Amey makes ‘good progress’ on waste contract sales

Infrastructure services provider Amey says it made “good progress” on the disposal of its waste collections businesses in 2020 after announcing its intention to leave the sector last year.

Amey UK plc published its accounts for 2020 yesterday (15 June). The company’s waste collections division’s revenue was £84.8 million, down from £107.2 million in 2019.

Amey says it made “good progress” on the disposal of its waste collections businesses in 2020

The division’s overall operating losses were £6.9 million, down from £56 million in 2019.

Rumours that Amey planned to exit the waste sector began circulating in 2019. A strategic report submitted with the company’s accounts provides confirmation of its plans and reads: “Last year we announced our intention to dispose of Environmental Services waste collections businesses.

“Good progress has been made on this disposal since the year end, with the majority of the contracts in this area transferred to Urbaser including: Selby; Eden; Northamptonshire HWRCs; and Bedfordshire HWRCs at the end of February and Gloucester transferring at the end of March. We also negotiated an early exit from our contract in Ealing.

“Solihull waste collections and HWRC will remain in Amey until the end of the contract next year.”

The six contracts Urbaser acquired from Amey are believed to have a portfolio value of more than £30 million per year (see letsrecycle.com story).

Since 2003, Amey has been a subsidiary of Spanish infrastructure services company Ferrovial.

Waste treatment

Amey has announced no plans to get rid of its waste treatment business.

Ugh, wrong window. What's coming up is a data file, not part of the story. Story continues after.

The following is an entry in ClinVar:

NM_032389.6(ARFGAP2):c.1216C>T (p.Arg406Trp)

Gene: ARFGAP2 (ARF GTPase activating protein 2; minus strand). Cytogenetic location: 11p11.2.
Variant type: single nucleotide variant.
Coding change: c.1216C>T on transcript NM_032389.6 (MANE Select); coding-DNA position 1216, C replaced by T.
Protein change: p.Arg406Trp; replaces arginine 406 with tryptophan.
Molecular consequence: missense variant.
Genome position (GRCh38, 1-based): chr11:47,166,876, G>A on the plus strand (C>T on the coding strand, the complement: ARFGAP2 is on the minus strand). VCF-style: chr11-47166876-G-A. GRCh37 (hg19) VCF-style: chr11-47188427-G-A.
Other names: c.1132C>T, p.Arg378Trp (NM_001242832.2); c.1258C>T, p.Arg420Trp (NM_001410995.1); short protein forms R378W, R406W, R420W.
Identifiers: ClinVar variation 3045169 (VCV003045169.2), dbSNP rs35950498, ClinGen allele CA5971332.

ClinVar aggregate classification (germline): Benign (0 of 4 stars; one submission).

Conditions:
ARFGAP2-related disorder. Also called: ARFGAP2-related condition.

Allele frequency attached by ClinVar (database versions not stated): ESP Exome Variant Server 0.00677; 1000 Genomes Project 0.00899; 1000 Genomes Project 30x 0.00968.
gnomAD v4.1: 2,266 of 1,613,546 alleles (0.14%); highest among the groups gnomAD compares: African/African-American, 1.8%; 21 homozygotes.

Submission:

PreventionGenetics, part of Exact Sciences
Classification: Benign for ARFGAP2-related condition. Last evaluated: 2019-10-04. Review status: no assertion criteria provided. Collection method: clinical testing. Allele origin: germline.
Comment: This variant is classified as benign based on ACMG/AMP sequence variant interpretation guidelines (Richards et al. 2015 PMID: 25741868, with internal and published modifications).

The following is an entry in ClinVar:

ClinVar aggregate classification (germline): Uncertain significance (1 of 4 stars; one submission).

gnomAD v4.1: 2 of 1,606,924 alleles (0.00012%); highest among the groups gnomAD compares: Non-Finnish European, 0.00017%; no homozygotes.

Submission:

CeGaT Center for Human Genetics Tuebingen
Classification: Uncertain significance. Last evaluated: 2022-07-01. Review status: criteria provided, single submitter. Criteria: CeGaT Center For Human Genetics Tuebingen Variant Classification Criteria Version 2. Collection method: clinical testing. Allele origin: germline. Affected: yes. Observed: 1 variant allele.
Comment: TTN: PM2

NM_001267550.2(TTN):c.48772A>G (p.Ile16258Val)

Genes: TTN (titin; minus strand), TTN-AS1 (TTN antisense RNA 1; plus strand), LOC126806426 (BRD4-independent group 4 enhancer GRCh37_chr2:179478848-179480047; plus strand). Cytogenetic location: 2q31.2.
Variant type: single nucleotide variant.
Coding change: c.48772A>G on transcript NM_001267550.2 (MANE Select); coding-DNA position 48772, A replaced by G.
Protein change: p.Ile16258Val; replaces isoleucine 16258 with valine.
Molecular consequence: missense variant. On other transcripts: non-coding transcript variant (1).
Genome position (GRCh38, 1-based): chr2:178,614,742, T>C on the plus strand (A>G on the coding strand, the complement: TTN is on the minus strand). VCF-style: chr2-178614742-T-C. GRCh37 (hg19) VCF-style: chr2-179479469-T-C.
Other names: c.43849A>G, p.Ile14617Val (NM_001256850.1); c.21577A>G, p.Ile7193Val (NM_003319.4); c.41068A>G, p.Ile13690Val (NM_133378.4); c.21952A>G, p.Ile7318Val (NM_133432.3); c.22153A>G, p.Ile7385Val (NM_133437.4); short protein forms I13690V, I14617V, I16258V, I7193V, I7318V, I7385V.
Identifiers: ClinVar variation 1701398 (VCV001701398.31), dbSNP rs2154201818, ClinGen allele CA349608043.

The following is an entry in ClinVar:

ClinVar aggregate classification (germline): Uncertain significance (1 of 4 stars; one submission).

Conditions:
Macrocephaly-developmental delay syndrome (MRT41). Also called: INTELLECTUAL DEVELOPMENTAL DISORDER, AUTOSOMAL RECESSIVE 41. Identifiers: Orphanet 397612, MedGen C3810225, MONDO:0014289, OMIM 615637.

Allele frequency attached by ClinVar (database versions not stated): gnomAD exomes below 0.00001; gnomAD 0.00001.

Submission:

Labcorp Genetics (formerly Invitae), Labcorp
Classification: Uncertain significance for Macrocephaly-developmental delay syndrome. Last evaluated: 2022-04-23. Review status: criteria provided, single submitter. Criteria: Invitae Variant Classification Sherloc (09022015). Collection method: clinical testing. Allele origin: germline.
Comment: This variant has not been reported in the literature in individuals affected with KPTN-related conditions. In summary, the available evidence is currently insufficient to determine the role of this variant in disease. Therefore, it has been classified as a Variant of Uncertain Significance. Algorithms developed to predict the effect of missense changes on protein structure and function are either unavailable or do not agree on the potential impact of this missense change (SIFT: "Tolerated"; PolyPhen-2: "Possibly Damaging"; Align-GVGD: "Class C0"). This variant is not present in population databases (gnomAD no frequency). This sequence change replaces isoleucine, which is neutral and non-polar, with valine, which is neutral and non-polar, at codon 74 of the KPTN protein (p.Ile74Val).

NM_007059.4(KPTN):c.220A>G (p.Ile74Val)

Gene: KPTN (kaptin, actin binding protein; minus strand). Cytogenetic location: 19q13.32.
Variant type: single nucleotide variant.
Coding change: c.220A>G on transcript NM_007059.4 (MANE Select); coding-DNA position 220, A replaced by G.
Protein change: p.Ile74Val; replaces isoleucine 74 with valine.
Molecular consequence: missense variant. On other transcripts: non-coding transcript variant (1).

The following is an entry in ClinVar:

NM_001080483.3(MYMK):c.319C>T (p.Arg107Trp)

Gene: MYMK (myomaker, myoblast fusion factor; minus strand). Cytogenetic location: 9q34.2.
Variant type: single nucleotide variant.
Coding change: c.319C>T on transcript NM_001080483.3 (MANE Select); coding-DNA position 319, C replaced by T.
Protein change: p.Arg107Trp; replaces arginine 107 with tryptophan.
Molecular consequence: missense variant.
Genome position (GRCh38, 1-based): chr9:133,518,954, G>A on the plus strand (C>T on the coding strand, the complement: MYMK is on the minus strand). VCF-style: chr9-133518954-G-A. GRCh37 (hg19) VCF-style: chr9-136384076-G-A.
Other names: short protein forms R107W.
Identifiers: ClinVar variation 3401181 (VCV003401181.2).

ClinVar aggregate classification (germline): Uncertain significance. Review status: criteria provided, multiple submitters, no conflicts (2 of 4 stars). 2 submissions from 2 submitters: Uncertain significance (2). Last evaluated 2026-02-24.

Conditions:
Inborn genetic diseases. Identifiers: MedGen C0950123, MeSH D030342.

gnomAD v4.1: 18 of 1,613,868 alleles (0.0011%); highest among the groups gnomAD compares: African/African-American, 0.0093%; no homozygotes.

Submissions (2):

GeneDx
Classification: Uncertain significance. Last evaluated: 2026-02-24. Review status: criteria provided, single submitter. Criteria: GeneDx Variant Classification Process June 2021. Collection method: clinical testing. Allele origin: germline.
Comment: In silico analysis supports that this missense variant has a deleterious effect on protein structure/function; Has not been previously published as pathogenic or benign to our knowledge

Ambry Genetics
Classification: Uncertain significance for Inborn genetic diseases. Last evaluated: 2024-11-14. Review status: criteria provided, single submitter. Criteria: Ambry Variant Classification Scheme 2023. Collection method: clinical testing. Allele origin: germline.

The entrance to Amey’s 44,000 tonnes per year capacity EfW facility on Forest Road, Newport, Isle of Wight (picture: Darren Toogood)

Amey treats waste at four sites across North Yorkshire, Milton Keynes, Cambridgeshire and the Isle of Wight. Treatment includes mechanical biological treatment (MBT), “traditional” mass-burn energy from waste (EfW), in-vessel composting (IVC), advanced thermal treatment and anaerobic digestion.

In 2020 the company’s waste treatment division’s revenues were £84.1 million, down from £93.2 million in 2019. The division’s operating losses were £83.8 million, up from £69.1 million in 2019.

Amey says it incurred ‘exceptional costs’ of £39.8 million and £9.8 million due to contract loss provisions on its respective contracts with Milton Keynes and the Isle of Wight.

On the Isle of Wight, Amey says construction of its EfW plant “progressed smoothly” in 2020 after an interruption when the site shut down from March to June due to the lockdown. Commissioning of the plant started in October 2020.

While Isle of Wight council told letsrecycle.com earlier this month that full operations at the plant would begin this summer (see letsrecycle.com story), the accounts are more vague about dates. They say full operations at the plant will begin “in the second half of 2021”.

Amey says its Milton Keynes Advanced Thermal Treatment (ATT) plant passed its resilience test in January 2020 and began full operations.

Covid-19

Amey’s accounts praised the work of its waste services staff throughout the Covid-19 pandemic.

Amanda Fisher is Amey’s CEO (picture: Amey)

The strategic report reads: “2020 was the year when waste treatment services were recognised as a critical public service. Our waste service employees have always been on the front line, one of the fundamental services protecting human health and the environment. However, the pandemic and lockdowns have demonstrated just how pivotal these services are in a modern society.”

Amey’s CEO Amanda Fisher visited the company’s Milton Keynes site in September 2020 to mark Recycle Week.

She said: “Every single day, our teams are helping to recycle thousands of tonnes of valuable materials, and recycling is something every one of us can do to help. I’d like to say thank you to our teams who are helping to make recycling happen.”

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